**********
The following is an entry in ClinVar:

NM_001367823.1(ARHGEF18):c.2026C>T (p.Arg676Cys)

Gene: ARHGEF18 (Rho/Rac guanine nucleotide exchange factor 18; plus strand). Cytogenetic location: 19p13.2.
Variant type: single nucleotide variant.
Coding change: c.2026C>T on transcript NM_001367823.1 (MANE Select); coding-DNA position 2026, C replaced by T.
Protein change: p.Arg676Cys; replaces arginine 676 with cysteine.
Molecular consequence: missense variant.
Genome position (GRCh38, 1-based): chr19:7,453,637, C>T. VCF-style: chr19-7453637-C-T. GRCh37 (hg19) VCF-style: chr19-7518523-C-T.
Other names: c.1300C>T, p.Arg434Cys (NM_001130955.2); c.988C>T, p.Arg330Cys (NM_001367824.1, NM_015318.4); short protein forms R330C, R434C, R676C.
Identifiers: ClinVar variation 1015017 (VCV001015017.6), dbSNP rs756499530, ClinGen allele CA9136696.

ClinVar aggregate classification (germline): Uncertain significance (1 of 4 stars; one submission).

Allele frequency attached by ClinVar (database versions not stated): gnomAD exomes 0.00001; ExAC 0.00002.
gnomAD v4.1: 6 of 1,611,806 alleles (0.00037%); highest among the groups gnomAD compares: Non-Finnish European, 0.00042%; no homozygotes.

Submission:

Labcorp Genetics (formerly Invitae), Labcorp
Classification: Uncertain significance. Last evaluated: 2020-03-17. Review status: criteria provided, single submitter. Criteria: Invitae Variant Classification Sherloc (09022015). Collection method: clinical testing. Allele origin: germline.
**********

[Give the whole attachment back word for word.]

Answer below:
The following is an entry in ClinVar:

NM_001367823.1(ARHGEF18):c.2026C>T (p.Arg676Cys)

Gene: ARHGEF18 (Rho/Rac guanine nucleotide exchange factor 18; plus strand). Cytogenetic location: 19p13.2.
Variant type: single nucleotide variant.
Coding change: c.2026C>T on transcript NM_001367823.1 (MANE Select); coding-DNA position 2026, C replaced by T.
Protein change: p.Arg676Cys; replaces arginine 676 with cysteine.
Molecular consequence: missense variant.
Genome position (GRCh38, 1-based): chr19:7,453,637, C>T. VCF-style: chr19-7453637-C-T. GRCh37 (hg19) VCF-style: chr19-7518523-C-T.
Other names: c.1300C>T, p.Arg434Cys (NM_001130955.2); c.988C>T, p.Arg330Cys (NM_001367824.1, NM_015318.4); short protein forms R330C, R434C, R676C.
Identifiers: ClinVar variation 1015017 (VCV001015017.6), dbSNP rs756499530, ClinGen allele CA9136696.

ClinVar aggregate classification (germline): Uncertain significance (1 of 4 stars; one submission).

Allele frequency attached by ClinVar (database versions not stated): gnomAD exomes 0.00001; ExAC 0.00002.
gnomAD v4.1: 6 of 1,611,806 alleles (0.00037%); highest among the groups gnomAD compares: Non-Finnish European, 0.00042%; no homozygotes.

Submission:

Labcorp Genetics (formerly Invitae), Labcorp
Classification: Uncertain significance. Last evaluated: 2020-03-17. Review status: criteria provided, single submitter. Criteria: Invitae Variant Classification Sherloc (09022015). Collection method: clinical testing. Allele origin: germline.